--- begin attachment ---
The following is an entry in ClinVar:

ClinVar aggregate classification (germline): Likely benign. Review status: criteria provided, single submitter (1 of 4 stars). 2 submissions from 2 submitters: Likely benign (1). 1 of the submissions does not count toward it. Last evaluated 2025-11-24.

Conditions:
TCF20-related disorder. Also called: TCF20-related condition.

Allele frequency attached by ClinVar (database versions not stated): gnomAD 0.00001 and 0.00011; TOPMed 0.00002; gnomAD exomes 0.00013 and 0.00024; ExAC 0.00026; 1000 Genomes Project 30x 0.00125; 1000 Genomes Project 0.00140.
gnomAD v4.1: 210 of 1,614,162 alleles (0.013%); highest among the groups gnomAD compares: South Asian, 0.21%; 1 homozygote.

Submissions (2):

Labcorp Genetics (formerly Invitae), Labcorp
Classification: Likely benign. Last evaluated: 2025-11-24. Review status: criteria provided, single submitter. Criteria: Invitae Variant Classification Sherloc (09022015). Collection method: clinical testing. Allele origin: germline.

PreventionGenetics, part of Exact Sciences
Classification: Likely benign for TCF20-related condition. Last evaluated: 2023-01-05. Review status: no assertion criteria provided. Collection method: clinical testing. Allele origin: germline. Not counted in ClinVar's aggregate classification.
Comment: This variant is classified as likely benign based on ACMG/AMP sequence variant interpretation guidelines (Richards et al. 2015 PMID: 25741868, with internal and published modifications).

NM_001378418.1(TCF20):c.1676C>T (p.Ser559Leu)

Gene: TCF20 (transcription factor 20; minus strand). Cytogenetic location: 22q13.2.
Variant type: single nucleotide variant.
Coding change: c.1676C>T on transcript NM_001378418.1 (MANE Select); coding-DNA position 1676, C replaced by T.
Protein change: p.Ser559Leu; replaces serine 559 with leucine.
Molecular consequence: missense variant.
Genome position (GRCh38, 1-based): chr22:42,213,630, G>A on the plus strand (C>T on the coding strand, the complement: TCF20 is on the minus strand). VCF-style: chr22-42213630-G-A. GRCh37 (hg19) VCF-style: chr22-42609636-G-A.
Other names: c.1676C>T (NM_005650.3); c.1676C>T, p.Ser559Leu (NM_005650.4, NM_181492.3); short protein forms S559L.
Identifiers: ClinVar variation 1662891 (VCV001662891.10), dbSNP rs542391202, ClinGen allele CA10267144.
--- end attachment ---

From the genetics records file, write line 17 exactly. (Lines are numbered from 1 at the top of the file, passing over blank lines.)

Protein change: p.Ser559Leu; replaces serine 559 with leucine.